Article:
As David Albert Jones points out, those who are sick and suffering are in need of compassion owing to the losses they may experience that diminish some of the things that they can do; however, their sufferings can never diminish who they are. Rather, we can become more humane if we rise to the challenge of finding virtue in the hard places of our lived experiences. And compassion is the virtue that mediates our suffering and elevates our dignity and dependency. Through a compassionate approach to suffering, we offer others the opportunity to care for us and in return, we can receive that virtuous offering. In this way we can each partake of an ethical human experience of bearing up the weight of each other’s pain and suffering.
In contrast, and in the guise of a program to end human rights violations that make Canadians suffer unnecessarily, the euthanasia movement discounts the dignity that remains in those who suffer. Further, it aims to rid Canadians of their responsibility, born out of justice, to give other Canadians the compassionate care they deserve and which we owe each other by virtue of being human. Instead, the euthanasia movement in Canada is becoming eerily reminiscent of an Orwellian world in which, “all lives are equal but some are more worth living than others,” in which human dignity, virtue and ethics are supplanted by utilitarian values.
While death consists of a loss and may involve a prelude of suffering, which can be substantially relieved by ethically proportionate pain control and holistic care measures, all the Canadian euthanasia movement affirms is that Canada is quickly losing a sense of the significance of suffering as part of the human experience. Those who are suffering warrant more care and attention, not less. They justly deserve more scientific research for cures, treatments and pain control protocols, not less. And they are justly entitled to exceptional palliative care, in which all healthcare professionals in Canada need to be trained. Most of all, Canadian culture needs to regain a sense of the meaning of dying and death as life-affirming phases of living and life. Such phases may not be of our choosing but will happen as part of the suffering human experience nonetheless.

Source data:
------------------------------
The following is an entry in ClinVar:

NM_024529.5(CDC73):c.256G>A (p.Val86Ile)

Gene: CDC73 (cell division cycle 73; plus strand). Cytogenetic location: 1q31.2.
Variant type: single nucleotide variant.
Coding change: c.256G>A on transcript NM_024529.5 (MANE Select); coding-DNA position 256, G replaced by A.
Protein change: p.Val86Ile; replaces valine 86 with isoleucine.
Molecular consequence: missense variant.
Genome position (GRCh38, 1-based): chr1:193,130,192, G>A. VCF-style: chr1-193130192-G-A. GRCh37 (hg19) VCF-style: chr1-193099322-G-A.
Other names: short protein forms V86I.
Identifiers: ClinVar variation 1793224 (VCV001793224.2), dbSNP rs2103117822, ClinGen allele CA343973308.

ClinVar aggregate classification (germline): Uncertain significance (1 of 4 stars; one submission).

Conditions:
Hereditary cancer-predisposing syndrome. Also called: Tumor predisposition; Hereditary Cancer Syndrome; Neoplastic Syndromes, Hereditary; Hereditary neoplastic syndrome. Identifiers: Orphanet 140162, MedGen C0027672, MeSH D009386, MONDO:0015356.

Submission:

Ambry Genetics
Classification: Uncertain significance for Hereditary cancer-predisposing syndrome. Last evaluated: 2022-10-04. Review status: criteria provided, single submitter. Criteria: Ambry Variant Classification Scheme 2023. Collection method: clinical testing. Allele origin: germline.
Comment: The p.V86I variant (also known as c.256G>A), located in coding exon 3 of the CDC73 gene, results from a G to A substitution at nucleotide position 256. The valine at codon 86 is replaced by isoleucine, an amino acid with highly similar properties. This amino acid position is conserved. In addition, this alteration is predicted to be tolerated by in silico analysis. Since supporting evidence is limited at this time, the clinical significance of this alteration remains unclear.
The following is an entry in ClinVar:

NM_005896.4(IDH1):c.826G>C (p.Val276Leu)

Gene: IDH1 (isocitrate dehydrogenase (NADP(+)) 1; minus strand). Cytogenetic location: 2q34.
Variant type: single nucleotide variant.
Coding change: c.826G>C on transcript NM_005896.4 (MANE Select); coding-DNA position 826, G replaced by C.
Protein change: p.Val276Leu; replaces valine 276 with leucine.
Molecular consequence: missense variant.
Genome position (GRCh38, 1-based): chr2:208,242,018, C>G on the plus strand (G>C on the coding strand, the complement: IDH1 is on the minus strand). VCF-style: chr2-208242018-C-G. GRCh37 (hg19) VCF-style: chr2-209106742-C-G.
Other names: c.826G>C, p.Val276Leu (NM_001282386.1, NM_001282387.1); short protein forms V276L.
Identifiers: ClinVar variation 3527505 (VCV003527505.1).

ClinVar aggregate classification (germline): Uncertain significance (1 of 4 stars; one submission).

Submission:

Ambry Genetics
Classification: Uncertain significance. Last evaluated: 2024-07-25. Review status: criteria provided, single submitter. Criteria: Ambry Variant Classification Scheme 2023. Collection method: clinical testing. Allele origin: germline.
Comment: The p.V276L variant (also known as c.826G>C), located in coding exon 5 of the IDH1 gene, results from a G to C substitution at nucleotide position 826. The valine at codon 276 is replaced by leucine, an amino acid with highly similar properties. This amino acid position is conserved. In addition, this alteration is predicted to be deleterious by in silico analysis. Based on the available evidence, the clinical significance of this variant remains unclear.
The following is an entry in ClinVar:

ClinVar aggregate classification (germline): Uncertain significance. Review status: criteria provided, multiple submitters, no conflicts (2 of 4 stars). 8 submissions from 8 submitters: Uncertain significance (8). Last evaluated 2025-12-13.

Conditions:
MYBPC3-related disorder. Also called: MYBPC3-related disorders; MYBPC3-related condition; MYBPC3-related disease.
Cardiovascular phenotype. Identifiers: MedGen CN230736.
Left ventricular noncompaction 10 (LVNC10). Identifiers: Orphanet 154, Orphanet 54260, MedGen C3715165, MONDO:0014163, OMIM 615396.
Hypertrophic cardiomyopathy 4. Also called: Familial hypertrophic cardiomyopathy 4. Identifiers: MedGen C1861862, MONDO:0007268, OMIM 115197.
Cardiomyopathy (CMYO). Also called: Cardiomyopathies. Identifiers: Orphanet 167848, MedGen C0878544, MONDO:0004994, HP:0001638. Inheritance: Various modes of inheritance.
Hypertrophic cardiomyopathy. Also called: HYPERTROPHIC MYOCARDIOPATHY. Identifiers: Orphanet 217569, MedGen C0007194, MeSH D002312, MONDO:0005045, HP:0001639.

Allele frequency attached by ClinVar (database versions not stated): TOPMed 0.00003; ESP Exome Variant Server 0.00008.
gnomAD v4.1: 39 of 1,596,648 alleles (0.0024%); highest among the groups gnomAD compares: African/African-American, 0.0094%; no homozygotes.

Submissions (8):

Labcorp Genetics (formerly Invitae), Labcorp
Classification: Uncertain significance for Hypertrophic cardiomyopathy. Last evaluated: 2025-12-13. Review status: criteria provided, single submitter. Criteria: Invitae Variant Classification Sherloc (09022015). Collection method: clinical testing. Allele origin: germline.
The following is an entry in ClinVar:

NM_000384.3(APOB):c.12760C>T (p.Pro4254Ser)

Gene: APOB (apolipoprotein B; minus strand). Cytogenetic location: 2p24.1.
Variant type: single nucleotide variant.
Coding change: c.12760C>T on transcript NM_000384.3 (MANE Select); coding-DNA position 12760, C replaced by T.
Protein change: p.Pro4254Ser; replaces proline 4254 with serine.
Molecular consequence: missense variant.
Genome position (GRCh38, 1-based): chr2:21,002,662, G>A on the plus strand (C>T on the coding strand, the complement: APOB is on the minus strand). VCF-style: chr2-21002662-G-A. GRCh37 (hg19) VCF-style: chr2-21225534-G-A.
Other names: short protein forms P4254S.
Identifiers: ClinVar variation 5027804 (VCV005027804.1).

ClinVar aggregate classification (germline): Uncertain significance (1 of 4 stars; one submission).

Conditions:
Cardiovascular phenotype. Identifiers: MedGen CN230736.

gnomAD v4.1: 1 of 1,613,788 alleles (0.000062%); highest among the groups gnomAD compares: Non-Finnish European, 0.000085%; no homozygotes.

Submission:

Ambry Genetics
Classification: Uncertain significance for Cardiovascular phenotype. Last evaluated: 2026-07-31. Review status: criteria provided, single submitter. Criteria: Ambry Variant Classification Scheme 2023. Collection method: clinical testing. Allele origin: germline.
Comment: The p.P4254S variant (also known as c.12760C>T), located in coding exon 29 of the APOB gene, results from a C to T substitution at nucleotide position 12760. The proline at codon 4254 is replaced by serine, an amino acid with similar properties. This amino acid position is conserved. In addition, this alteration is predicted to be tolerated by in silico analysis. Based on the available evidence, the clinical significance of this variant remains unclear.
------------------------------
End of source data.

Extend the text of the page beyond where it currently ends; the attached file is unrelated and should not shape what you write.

A solution to the Canadian euthanasia problem exists. Instead of affirming that those who are suffering have lost their human dignity, it’s time for Canadians to be united in hope. For hope can bring forth good and concrete, moral action. It reminds us that regardless of world events, despite how bleak things may look, and in the midst of the unethical problems in our Canadian and global contexts, one thing rings true: no-one’s life means less than anyone else’s.
We don’t need euthanasia to cut us off from authentically helping each other. But we all need a helping hand to make it through our suffering realities. We can start by re-affirming that dying and death are meaningful, dignified phases of living in order “to give birth to works of love of neighbour.”